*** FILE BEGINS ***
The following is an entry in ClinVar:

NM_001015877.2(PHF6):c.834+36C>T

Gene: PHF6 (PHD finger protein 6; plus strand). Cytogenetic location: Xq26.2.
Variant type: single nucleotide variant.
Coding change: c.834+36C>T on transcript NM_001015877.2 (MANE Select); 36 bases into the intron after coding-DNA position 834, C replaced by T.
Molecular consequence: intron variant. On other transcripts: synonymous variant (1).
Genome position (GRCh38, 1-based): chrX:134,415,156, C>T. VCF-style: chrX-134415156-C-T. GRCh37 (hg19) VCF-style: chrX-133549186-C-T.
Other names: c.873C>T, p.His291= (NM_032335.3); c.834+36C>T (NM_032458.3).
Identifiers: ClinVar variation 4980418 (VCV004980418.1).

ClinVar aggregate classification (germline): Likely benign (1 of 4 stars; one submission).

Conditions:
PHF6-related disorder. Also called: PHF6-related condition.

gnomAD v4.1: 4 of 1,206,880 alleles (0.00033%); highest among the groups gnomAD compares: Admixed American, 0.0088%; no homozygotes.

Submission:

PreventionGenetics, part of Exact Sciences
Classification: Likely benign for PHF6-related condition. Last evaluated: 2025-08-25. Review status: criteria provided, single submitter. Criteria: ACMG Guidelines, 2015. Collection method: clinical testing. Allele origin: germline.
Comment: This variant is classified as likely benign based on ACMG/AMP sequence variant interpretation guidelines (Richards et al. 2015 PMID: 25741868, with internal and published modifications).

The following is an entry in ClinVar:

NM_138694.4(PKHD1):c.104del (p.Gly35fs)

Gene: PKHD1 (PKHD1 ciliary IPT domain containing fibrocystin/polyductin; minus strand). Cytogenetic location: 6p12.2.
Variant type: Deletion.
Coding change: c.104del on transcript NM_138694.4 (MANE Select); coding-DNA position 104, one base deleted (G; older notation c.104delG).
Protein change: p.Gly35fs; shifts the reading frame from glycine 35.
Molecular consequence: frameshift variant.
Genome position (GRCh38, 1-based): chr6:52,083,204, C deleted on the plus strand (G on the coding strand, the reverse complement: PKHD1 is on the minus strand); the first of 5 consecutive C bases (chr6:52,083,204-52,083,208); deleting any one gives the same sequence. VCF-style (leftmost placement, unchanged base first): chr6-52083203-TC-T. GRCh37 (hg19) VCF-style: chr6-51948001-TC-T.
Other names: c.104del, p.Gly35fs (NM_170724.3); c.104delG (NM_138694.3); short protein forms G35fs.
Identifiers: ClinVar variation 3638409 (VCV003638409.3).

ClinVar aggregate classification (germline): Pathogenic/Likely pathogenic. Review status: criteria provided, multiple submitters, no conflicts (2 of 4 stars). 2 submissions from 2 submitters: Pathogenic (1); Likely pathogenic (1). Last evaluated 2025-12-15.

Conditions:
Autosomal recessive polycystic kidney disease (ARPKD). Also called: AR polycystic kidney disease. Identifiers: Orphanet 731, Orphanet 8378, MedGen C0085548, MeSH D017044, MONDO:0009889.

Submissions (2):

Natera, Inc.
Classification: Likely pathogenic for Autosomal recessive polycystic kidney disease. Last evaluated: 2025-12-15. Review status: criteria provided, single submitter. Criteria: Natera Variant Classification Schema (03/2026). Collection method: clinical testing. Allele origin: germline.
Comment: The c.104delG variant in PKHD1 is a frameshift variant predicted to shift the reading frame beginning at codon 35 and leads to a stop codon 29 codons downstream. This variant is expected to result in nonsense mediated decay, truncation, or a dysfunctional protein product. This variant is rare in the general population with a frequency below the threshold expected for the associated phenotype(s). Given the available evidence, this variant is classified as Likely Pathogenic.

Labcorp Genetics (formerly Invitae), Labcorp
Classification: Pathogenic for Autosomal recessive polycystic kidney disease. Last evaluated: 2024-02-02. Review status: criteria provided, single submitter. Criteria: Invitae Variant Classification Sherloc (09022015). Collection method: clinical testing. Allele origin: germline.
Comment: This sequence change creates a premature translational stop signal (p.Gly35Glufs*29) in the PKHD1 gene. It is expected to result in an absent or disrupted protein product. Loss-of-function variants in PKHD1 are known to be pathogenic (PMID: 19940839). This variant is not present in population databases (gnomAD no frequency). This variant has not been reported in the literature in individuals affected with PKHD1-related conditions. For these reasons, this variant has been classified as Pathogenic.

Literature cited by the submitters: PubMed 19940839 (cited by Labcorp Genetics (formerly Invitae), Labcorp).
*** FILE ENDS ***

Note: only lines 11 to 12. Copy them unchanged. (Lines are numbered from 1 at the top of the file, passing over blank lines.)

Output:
Conditions:
PHF6-related disorder. Also called: PHF6-related condition.